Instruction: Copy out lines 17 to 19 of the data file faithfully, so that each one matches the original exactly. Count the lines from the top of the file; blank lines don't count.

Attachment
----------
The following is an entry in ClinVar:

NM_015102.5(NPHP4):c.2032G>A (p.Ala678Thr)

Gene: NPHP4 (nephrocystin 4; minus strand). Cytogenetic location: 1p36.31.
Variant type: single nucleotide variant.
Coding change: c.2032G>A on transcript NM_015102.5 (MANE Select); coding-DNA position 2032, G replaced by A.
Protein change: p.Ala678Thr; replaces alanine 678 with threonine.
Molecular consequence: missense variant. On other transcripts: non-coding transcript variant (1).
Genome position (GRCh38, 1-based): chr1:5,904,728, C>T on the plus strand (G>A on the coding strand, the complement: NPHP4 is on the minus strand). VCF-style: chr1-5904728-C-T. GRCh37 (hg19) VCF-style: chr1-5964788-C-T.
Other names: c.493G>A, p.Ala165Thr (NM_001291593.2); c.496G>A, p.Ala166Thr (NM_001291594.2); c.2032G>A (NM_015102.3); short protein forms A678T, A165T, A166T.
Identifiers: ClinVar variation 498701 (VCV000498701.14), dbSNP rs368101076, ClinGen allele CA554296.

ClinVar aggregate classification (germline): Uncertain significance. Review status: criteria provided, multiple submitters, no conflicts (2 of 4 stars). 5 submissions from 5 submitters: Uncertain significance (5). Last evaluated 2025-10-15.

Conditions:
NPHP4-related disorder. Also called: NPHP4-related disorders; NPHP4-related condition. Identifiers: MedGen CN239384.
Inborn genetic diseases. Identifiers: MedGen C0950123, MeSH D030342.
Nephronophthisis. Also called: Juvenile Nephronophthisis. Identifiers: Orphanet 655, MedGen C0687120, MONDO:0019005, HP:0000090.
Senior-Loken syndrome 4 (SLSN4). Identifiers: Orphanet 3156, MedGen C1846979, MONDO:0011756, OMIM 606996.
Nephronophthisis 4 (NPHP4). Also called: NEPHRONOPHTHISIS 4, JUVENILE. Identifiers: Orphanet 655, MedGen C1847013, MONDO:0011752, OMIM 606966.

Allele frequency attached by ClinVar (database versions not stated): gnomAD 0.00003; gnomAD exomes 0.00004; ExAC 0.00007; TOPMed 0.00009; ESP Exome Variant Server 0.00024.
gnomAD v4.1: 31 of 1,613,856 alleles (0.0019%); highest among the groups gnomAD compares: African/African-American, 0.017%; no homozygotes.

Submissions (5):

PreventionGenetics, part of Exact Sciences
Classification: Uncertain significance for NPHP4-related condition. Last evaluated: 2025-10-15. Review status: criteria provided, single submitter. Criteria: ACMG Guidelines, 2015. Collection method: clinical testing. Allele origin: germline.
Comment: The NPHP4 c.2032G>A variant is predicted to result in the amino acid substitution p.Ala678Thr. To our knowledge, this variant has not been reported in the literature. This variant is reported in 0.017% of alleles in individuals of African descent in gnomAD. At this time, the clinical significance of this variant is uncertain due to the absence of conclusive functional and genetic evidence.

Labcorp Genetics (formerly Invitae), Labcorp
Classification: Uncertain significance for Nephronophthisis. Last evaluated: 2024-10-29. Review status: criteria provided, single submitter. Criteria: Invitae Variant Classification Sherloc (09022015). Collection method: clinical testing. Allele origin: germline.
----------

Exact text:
Nephronophthisis 4 (NPHP4). Also called: NEPHRONOPHTHISIS 4, JUVENILE. Identifiers: Orphanet 655, MedGen C1847013, MONDO:0011752, OMIM 606966.

Allele frequency attached by ClinVar (database versions not stated): gnomAD 0.00003; gnomAD exomes 0.00004; ExAC 0.00007; TOPMed 0.00009; ESP Exome Variant Server 0.00024.
gnomAD v4.1: 31 of 1,613,856 alleles (0.0019%); highest among the groups gnomAD compares: African/African-American, 0.017%; no homozygotes.